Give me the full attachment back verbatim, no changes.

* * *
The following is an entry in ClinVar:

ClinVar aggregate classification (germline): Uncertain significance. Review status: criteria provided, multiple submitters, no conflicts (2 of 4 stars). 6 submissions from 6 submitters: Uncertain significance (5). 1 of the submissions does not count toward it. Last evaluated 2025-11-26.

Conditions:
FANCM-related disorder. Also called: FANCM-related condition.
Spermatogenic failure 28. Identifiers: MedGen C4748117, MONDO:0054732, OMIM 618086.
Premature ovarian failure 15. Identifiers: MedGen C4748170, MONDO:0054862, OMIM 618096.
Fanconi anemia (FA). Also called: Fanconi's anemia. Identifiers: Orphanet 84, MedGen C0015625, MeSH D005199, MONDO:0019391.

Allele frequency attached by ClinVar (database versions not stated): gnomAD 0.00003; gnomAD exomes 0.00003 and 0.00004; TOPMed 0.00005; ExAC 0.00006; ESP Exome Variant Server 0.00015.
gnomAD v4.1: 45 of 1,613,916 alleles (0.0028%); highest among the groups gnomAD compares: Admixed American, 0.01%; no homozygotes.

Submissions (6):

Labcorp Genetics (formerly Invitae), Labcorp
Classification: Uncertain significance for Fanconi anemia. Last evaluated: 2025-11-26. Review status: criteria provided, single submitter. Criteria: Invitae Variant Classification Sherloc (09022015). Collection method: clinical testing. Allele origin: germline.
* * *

The following is an entry in ClinVar:

ClinVar aggregate classification (germline): Uncertain significance. Review status: criteria provided, multiple submitters, no conflicts (2 of 4 stars). 6 submissions from 6 submitters: Uncertain significance (5). 1 of the submissions does not count toward it. Last evaluated 2025-11-26.

Conditions:
FANCM-related disorder. Also called: FANCM-related condition.
Spermatogenic failure 28. Identifiers: MedGen C4748117, MONDO:0054732, OMIM 618086.
Premature ovarian failure 15. Identifiers: MedGen C4748170, MONDO:0054862, OMIM 618096.
Fanconi anemia (FA). Also called: Fanconi's anemia. Identifiers: Orphanet 84, MedGen C0015625, MeSH D005199, MONDO:0019391.

Allele frequency attached by ClinVar (database versions not stated): gnomAD 0.00003; gnomAD exomes 0.00003 and 0.00004; TOPMed 0.00005; ExAC 0.00006; ESP Exome Variant Server 0.00015.
gnomAD v4.1: 45 of 1,613,916 alleles (0.0028%); highest among the groups gnomAD compares: Admixed American, 0.01%; no homozygotes.

Submissions (6):

Labcorp Genetics (formerly Invitae), Labcorp
Classification: Uncertain significance for Fanconi anemia. Last evaluated: 2025-11-26. Review status: criteria provided, single submitter. Criteria: Invitae Variant Classification Sherloc (09022015). Collection method: clinical testing. Allele origin: germline.